t=db:foo .all
    db:foo .value:age(77) .all
    db:foo .value:age:gt(99) .all
    db:foo .value("?")
    db:foo .listen
    db:foo .all_listen

    Panda IDE

    The Panda IDE started out just as a command line in the browser. It 'top'-post your small programs and their results. The last run code is on top. You can just type in one line of Panda code and press return or click the [Run] button and it'll run your code and display the results.


    Help is readibly available. Just type /help to see help options. Panda, today (2015-04-01), has 1097 functions (count{{ func() }}). It's rather useless to document them all here. Most cases you can find what you need when you need it. You want to do some math, run /help math to list all functions relating to math. You're looking for a sqr function /help square to view the docs of the function's details and example of specific function type /doc sqr


    Panda has a built in tutorial just run it: /tutorial. Each example is heighlighted grey and by clicking on it it will be parsed, compiled and run, showing the result. There are a number of different tutorials.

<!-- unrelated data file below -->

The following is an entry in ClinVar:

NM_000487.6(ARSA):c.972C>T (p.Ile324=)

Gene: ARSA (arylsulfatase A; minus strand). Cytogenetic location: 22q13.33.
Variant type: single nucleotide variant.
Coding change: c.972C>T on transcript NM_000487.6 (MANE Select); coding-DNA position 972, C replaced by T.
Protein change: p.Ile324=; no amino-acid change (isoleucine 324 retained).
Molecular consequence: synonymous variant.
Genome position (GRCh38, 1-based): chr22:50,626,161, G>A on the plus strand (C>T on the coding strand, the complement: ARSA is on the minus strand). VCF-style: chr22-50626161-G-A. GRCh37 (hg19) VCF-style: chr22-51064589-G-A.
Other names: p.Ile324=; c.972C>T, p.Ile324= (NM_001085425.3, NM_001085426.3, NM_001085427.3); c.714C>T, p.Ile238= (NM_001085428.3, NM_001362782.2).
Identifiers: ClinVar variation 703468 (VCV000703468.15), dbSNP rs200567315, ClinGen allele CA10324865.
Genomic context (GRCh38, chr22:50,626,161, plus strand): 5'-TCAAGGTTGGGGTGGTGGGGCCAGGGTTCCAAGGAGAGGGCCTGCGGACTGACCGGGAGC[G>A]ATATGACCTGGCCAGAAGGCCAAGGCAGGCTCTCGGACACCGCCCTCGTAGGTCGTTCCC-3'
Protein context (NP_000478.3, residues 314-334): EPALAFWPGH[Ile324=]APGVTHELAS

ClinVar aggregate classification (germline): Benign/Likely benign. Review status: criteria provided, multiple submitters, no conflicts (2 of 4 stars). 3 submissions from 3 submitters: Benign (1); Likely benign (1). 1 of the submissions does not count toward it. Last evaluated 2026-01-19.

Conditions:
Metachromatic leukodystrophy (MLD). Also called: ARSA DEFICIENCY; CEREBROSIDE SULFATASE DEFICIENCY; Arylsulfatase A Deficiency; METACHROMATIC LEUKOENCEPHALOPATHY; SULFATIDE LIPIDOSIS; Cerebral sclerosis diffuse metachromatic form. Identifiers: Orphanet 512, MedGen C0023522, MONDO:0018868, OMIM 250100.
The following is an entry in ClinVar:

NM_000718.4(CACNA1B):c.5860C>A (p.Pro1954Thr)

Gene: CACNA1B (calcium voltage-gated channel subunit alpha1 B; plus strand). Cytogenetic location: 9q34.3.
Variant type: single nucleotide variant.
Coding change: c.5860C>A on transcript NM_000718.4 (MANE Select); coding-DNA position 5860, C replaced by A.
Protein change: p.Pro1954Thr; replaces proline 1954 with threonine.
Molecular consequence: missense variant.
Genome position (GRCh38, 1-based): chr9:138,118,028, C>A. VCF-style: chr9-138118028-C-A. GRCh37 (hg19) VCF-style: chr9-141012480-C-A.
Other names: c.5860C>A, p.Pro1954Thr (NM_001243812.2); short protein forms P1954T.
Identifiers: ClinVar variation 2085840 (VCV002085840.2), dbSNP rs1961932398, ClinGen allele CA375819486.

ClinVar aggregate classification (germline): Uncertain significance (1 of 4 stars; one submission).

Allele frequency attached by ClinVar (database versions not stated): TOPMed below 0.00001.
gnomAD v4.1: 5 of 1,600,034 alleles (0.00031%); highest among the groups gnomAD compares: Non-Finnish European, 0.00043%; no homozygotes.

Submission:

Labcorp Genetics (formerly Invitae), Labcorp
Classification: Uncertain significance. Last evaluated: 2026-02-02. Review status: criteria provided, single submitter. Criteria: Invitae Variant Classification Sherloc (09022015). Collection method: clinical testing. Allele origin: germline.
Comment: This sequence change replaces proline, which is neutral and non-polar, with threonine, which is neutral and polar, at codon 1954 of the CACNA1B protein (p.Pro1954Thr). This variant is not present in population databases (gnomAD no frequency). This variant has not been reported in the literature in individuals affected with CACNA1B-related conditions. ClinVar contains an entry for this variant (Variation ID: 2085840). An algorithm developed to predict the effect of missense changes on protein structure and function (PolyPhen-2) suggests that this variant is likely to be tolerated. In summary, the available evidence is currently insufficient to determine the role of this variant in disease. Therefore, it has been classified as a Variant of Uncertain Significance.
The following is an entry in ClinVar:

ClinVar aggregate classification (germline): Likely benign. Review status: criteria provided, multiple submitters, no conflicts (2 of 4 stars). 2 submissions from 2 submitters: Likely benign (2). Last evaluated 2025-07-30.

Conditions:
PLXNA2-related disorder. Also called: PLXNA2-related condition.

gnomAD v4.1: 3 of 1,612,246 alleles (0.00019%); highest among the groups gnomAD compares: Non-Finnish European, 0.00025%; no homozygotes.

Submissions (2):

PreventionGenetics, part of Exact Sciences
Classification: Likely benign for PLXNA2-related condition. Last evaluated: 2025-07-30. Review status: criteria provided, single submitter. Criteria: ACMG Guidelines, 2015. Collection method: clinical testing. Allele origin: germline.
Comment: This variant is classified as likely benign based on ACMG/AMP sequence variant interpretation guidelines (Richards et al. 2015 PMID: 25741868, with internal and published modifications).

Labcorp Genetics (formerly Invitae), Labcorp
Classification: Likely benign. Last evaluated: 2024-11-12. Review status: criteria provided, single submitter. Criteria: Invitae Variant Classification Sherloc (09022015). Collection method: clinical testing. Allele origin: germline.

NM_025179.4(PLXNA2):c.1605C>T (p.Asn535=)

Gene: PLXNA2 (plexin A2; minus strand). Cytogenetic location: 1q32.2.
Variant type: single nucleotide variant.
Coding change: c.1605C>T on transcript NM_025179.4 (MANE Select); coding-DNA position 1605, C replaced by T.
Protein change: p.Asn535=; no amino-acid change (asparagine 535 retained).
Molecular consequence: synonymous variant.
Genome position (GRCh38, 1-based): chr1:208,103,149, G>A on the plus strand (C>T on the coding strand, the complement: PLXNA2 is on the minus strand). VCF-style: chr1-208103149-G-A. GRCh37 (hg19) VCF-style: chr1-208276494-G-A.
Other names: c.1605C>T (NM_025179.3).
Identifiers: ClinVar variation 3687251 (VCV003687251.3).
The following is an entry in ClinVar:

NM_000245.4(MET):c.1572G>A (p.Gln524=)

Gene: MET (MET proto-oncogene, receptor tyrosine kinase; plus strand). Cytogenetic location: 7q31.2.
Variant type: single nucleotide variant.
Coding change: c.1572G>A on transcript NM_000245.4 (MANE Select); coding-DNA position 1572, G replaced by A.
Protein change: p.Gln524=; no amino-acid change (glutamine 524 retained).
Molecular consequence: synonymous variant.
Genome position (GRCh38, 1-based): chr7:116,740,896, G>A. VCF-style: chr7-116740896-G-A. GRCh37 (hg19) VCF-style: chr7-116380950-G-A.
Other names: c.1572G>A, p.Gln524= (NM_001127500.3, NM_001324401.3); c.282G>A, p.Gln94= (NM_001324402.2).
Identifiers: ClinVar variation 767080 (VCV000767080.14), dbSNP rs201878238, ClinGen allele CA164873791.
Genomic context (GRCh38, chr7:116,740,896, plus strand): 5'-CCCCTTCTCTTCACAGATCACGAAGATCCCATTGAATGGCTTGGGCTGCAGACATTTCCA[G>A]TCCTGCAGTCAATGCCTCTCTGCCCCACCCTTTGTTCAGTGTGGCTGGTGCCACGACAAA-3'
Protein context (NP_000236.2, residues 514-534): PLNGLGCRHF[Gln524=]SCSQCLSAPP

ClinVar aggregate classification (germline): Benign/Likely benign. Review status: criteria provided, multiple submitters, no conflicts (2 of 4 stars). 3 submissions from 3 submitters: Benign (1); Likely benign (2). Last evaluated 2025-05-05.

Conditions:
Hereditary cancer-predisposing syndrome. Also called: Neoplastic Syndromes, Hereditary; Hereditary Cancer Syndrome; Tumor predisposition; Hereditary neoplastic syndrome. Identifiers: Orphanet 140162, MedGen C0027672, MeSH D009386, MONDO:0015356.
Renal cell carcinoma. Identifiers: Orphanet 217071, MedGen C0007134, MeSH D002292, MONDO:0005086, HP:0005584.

/tutorial 0 - introduction to panda - values and output. 
    /tutorial 1 - giving names to values. 
    /tutorial 2 - looping without loops! 
    /tutorial 3 - how to be choosy in panda. 
    /tutorial 4 - everything is a value, so how to not show it. 
    /tutorial 5 - Generating values. 
    /tutorial 6 - to be or not to be. 
    /tutorial 7 - playing with HTML. 
    /tutorial 8 - how to have fun! 
    /tutorial 9 - asking panda about panda - reflection.

    Value inspection

    When a value is displayed as a result of an expression you run, you can right-click, or long-press on the value and an inspector will pop up. It will display the type of the value, a reference to get the value for using it in further expressions as well as it's display form as well as it's plain string representation. Specific menu items can be defined per type and these buttons will be displayed, followed by 'dot-functions'. These are functions that only take the object as an argument and then returns a result. The functions' names and documentation are displayed. Simply click on the function name to run the function. The answer will be given inline. This way, having a value, you can explore what functions are avaible and use them directly. This does currently not include functions that take additional parameters.

    Editing functions